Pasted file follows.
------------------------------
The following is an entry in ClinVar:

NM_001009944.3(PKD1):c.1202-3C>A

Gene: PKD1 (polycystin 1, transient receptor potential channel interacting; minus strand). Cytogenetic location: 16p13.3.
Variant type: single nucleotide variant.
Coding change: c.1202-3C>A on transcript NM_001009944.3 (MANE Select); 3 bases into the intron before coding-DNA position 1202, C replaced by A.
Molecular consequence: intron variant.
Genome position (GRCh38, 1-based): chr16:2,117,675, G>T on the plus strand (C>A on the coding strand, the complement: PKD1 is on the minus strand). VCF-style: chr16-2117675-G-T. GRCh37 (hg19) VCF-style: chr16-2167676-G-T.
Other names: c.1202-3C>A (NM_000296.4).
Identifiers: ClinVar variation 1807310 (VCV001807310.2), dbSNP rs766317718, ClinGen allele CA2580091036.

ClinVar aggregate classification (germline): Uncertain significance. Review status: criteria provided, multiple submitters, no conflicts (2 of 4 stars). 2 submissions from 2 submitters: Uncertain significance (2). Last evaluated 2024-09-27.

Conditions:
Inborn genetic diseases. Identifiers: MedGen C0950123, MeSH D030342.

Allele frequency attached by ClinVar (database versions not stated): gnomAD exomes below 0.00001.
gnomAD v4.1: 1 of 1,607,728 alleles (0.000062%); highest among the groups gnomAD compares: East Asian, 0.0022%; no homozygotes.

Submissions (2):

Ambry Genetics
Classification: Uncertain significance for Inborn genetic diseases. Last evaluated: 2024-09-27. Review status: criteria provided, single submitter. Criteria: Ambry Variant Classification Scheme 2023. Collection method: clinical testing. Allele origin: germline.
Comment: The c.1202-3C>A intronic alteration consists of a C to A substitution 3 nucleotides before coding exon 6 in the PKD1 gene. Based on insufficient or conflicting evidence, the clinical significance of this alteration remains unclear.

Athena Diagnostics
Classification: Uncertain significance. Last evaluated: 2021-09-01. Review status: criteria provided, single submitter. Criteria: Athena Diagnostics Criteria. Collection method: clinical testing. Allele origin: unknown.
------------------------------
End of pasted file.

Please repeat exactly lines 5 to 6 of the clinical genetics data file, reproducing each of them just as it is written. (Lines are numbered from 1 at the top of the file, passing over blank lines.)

Coding change: c.1202-3C>A on transcript NM_001009944.3 (MANE Select); 3 bases into the intron before coding-DNA position 1202, C replaced by A.
Molecular consequence: intron variant.